A bystander who touched off a social media furor after she saw United Airlines stop two teenage girls dressed in leggings from boarding a flight admitted on Monday that she did not fully grasp the situation when she started tweeting her indignation.
The girls, who were flying standby on Sunday from Denver to Minneapolis using free passes for employees or family members, were told by a gate attendant that they could not get on the plane while wearing the form-fitting pants.
Passengers using the passes are considered airline representatives, United Air Lines Inc spokesman Jonathan Guerin said, subject to a dress code that prohibits sleep or swimwear, torn clothing and revealing attire.
The girls were fine with the policy, Guerin says, but a traveler named Shannon Watts who overheard the exchange took offense.
Watts was further incensed when another woman who was listening told her 10-year-old daughter to put a dress on over her leggings, apparently thinking United's policy applied to all passengers, not just those flying free.
I have a friend who works in transportation who commented on Facebook that even though he works for a different employer, the same rules apply. Enforcement seems to be left up to someone at the gate, which was part of the problem, not unlike when vague school dress codes are interpreted by teachers and administrators. The issue also seems to have been resolved -- eventually -- so I will confine my comments to generalities, rather than the United situation.
The courts have ruled, over the last forty years or so, that employers are well within their rights in establishing dress codes to enforce a pleasing, uniform appearance, as long as the rules did not prevent a class of people (men, women, African Americans, Muslims) from being able to gain employment. Leisure wear and sloppy or revealing clothing is usually prohibited, though what Americans consider "leisure" is a moving target, and the line between "sloppy" and "casual" is practically invisible at times, and "revealing" -- forget trying to define that, beyond nudity.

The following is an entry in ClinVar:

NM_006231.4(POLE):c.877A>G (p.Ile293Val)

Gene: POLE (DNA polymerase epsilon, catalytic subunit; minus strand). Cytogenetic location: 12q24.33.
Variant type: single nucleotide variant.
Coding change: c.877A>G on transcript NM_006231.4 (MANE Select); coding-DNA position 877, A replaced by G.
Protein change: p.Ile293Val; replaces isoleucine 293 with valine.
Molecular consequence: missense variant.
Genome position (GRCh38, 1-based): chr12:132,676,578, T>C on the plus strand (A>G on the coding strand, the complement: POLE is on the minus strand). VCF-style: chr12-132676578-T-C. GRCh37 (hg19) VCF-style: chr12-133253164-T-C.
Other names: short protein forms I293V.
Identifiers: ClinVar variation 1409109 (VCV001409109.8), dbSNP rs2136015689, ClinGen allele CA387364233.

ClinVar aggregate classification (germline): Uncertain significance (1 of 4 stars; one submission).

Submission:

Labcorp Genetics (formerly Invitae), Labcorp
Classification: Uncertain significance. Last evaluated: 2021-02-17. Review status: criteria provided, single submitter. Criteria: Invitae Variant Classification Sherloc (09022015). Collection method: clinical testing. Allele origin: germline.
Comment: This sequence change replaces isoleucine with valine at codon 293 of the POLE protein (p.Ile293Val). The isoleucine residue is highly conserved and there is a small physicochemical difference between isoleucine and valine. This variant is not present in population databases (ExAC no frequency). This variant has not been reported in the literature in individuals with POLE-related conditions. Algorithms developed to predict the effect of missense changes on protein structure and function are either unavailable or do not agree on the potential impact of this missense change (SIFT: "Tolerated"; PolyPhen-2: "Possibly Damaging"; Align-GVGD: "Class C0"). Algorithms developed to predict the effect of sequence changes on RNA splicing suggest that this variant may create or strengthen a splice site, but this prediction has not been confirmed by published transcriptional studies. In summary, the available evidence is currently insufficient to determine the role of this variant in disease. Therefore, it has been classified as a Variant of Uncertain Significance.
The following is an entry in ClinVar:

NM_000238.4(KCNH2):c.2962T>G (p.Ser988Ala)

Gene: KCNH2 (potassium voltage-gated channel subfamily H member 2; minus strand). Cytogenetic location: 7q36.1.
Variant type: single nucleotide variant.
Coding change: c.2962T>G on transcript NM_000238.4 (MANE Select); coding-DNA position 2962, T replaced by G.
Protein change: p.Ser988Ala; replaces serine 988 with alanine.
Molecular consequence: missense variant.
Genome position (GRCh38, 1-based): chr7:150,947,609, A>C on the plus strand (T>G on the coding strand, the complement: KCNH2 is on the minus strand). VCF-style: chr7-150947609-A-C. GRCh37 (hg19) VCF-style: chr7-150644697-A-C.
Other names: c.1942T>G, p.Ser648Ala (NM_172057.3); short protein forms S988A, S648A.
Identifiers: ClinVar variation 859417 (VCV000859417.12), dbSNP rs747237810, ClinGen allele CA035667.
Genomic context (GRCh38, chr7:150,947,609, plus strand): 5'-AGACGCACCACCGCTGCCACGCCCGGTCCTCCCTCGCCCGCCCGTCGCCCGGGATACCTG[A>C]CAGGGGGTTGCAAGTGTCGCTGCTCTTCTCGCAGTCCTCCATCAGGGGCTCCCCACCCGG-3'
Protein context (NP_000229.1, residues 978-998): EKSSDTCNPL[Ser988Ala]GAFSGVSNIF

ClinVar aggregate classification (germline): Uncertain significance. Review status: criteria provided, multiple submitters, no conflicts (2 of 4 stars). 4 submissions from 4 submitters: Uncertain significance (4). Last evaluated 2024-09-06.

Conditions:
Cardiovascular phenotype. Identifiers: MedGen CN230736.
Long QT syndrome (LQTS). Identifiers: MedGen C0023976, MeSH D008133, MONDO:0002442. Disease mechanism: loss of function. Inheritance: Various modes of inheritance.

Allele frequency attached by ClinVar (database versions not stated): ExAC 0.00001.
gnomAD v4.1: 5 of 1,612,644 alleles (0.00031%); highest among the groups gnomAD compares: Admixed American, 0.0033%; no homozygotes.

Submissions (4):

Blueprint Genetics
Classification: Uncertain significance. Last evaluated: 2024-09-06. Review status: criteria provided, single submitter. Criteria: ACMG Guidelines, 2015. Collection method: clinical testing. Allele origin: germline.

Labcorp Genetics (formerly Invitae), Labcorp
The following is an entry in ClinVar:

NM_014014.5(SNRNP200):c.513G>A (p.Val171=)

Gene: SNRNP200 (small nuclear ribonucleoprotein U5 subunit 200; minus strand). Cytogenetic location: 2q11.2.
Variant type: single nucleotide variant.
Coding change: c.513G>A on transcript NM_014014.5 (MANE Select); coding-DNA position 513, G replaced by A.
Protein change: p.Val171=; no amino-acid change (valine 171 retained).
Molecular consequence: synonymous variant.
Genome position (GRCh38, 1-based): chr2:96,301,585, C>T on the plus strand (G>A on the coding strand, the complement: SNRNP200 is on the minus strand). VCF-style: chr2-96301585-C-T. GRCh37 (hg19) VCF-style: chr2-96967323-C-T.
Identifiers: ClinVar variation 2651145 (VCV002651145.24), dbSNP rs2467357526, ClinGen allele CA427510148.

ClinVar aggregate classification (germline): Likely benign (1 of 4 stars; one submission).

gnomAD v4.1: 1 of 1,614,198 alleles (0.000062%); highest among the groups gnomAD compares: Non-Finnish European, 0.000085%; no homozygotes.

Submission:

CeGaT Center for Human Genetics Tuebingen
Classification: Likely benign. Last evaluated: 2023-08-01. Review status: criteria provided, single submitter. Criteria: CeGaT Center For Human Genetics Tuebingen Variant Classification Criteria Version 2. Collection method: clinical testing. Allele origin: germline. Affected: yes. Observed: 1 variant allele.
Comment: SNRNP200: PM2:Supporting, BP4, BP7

In my study of dress code litigation in the 1960s and 70s, I found that the authorities usually argued that conformity and submission to rules was especially necessary for boys and young men. Girls’ dress codes, in contrast, placed a premium on modesty. The rhetoric in the dress codes reinforced this distinction. Boys’ regulations were more likely to mention “conventional” standards; girls' restrictions were more likely to mention "revealing" styles or parts of the body that should be covered. Not much has changed since then; men and women are still expected to abide by gender rules that are very different. The rules for women dictate careful management of an image balanced between girlish/ladylike and seductive. For men, there is very little space or place for sexual display, or even individual expression. Instead, boys and men are trained to operate with a very limited visual range.
Recently, I have been asked if leggings are pants. (Sort of, but some of them function more like a combination of stockings and foundation garments.) I have also been asked if they are going to go out of style. (Most likely; doesn't everything?) I know some school administrators and parents who will be very relieved when they do. Until they see the Next Big Thing.